Wednesday, July 12, 2006

Name that store

Mo and I just completed an IKEA put-the-damn-thing-together project and we are still together. For this I am grateful. Mo reminded me mid-gripe I had many things for which I ought be grateful and that made me doubly grateful because it was she who was there to remind me. My wife kicks ass. If it had been Mo, e, and one of the cats reminding me, my gratitude would have been increasing at a geometric rate rather than plodding along arithmetically.

On the subject of gratitude, I will be grateful to the nuthatch if he or she is born soon and before I have to assemble any further IKEA products. I feel like such a loser, I am buying a brand that says I can't afford real furniture. C'est la vie. Notwithstanding these feelings of self-loathing I return for more. More IKEA. More of those little Allen Keys.

I would like to propose to the big blue box store in question a new, truth-telling, slogan. My now deceased friend John H. said "IKEA is Swedish for I am arguing with my wife." (Meaning, he said this before he died, not, like, right before he died, as far as I know, but while he was living and not dead. It seems unlikely that the dead would return to this realm to dismiss IKEA to the living, but who knows? IKEA is everywhere.) I had suggested IKEA, "Swedish for you pay to put it together." Now I am thinking it is Swedish for "Sketchily designed furniture, made in the third world, and assembled by amateurs." Of course, I don't know any Swedish words or whether they favour umlauts, if it is they who indeed possess that elevated colon (besides Motorhead that is), or what IKEA might actually mean, if anything, other than "Give us your money. At least you aren't shopping at Wal-Mart, or Target, or whatever. Have a meatball. Have 100 for $9.99."

There probably is, or ought be started, an IKEA self-help program. IA. To those of you with IKEA assembly stories, or any IKEA story which is not boring, I ask you to share your stories. Together we can recover.

P-man out.


Blogger Heather said...

When Brian and I were in law school, we had an apartment furnished solely by IKEA. Then we graduated and got jobs, and I thought, "Now we have arrived and can buy real furniture."

Turns out, not so much. Miles and I were just there on Sunday to pick out a kiddie table and chairs. I comfort myself with the idea that buying IKEA furniture for kids is NOT THE SAME as buying it for myself. But looking around the house, it is probably still more than 50% IKEA.

I have to agree with your late friend as to the meaning of IKEA. If only I could get back the hours I have spent in that store gripping tiny pencils and glaring at Brian and where the fuck is the exit I am going to die here.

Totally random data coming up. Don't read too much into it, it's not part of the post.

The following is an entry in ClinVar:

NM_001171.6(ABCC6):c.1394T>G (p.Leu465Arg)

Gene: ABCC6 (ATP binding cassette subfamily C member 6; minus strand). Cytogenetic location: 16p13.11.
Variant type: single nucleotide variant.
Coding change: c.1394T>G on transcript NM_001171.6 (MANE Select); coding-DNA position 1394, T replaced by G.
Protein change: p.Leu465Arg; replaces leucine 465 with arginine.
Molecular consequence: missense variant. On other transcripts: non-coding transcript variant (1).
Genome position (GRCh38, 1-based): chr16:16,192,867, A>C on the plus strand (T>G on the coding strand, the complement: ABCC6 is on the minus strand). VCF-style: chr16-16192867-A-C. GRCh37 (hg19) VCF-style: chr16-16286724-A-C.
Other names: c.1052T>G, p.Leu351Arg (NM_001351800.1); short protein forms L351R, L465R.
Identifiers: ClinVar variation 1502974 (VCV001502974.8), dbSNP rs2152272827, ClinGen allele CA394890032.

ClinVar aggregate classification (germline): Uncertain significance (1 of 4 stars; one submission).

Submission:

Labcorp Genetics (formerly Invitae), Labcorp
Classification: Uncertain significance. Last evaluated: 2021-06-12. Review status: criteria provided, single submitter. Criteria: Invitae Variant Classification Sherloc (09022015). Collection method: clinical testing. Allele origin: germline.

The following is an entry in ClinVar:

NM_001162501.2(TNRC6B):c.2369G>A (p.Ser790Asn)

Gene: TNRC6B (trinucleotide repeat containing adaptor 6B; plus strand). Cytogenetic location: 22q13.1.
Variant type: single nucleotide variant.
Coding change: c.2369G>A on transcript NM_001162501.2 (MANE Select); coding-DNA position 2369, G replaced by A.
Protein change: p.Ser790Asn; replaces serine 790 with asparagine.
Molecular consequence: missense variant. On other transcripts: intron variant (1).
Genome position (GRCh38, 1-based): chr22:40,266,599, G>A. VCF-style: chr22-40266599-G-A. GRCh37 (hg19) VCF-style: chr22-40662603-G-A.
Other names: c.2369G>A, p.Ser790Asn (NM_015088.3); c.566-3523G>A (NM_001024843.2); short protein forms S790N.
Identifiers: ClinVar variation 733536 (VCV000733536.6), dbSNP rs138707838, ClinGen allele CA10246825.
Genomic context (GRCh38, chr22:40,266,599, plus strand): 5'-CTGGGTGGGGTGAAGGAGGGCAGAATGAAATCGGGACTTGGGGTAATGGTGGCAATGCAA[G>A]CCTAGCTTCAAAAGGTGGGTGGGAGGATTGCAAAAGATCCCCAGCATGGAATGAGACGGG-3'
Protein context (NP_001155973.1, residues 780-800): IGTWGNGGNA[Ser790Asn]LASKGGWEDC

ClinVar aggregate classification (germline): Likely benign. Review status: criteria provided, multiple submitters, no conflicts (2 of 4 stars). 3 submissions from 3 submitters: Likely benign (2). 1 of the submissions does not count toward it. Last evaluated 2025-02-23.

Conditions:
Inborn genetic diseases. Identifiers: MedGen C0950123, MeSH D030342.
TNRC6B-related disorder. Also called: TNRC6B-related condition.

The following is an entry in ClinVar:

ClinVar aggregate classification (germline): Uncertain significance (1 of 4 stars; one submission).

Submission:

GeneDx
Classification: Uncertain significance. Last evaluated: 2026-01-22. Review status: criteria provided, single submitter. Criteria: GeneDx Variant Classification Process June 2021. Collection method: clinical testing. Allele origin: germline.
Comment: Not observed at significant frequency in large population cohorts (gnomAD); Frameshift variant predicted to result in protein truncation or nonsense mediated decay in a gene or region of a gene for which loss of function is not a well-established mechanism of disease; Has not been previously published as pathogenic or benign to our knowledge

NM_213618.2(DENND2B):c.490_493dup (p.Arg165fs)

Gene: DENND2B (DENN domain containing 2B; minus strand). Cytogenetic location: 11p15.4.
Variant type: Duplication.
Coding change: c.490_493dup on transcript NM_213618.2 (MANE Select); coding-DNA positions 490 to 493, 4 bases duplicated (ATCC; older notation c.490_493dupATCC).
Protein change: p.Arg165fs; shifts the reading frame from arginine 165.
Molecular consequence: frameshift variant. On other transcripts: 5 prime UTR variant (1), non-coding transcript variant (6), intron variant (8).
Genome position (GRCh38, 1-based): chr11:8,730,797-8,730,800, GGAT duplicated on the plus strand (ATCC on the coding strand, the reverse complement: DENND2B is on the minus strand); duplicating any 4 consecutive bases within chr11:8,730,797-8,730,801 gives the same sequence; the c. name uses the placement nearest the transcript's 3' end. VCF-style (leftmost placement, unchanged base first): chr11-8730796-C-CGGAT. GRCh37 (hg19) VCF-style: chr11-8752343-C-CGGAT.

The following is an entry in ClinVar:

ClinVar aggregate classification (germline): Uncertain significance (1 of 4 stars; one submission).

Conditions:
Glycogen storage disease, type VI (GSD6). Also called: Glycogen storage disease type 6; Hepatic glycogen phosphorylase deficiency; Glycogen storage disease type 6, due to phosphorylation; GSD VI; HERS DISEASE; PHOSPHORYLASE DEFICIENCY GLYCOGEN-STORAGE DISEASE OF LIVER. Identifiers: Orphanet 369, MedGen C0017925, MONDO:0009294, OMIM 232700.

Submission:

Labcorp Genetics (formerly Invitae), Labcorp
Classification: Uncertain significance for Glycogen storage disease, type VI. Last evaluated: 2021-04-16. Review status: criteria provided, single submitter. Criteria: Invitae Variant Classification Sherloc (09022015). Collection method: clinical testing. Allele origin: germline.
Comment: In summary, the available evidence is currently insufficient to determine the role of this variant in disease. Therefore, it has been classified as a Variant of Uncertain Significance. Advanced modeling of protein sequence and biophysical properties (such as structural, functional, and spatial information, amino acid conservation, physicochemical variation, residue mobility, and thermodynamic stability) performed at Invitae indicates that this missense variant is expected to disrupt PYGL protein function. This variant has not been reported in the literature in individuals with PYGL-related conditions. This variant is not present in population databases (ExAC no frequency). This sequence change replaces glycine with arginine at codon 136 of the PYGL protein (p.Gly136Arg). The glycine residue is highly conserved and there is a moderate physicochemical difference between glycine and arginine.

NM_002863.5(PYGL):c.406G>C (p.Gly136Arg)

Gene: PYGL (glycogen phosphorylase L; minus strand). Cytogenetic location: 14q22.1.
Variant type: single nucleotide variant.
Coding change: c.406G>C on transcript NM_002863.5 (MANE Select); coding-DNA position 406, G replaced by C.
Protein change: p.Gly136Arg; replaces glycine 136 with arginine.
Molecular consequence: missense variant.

At least the one in Schaumburg, IL serves a mean grilled cheese.

9:31 a.m.  
Blogger nonlineargirl said...

I think IKEA furniture is useful when used sparingly. (Too much is depressing, it is true.) Once you have it, it is very hard to get rid of it in favor of something better. We had a bad case of "we have a bookcase, why do we need a new one?", which led us to abandon several pasteboard bookcases in Rhode Island when we moved to the western United States.

7:13 p.m.  
Blogger kittenpie said...

I always figured IKEA had to be some obscure Norse god of college furnishings and early days of marriage.

But even when we try to escape IKEA, we end up back there. Witness our couch. we looked everywhere for one we both liked, and ifnally found a great custom sofabed at - oh yes - IKEA. We dutifully measured the doorway, waited our 8 weeks. Called them to find out if it would be delivered before our first overnight guests arrived. They had lost it. "IT'S EIGHT FEEET LONG AND BRIGHT RED!" I shouted. "HOW COULD YOU LOSE THAT?!"

So they rushed a new one, delivered it, and while it fit through the door, it did not make it around the turn that immediately followed. Urk. It was custom. Meaning, in swedish, no returns. Misterpie and I whipped out the reciprocating saw, peeled back the lovely red velvet we'd spent so much time selecting, and cut our couch in half.

We couldn't leave it in the hall, nor did we want evidencethat the curious red streaking on the walls seven feet above the floor might have anything to do with us.

Yes, we cut that beauty in half, and then walked around our neighbourhood in a daze, trying to figure out how we'd get it back together again. Thank god for our local hardware store, a beacon that guided us back to a happy place about our couch.

7:49 p.m.  
Blogger Mona said...

I personally love IKEA because of their family rooms. I was afraid that I'd have to nurse on some microbial open-faced toilet, but luckily there was an ENTIRE room dedicated to family care. There was an actual changing table, toy station in case you had older kids with you, and a super-comfy chair for nursing.

And of course there's the furniture which upon [correct] assembly boosts my ego.

2:58 a.m.  
Blogger Her Bad Mother said...

My husband says that Ikea is Swedish for fuck-me-over. As in, fuck me bent over backwards because assembling Ikea anything is like a scene from Deliverance (squeal!) but you go back for more because where else are you going to find unhideous (wd?) furniture that doesn't require taking out a second mortgage?

Yeah, we have issues.

5:10 p.m.  

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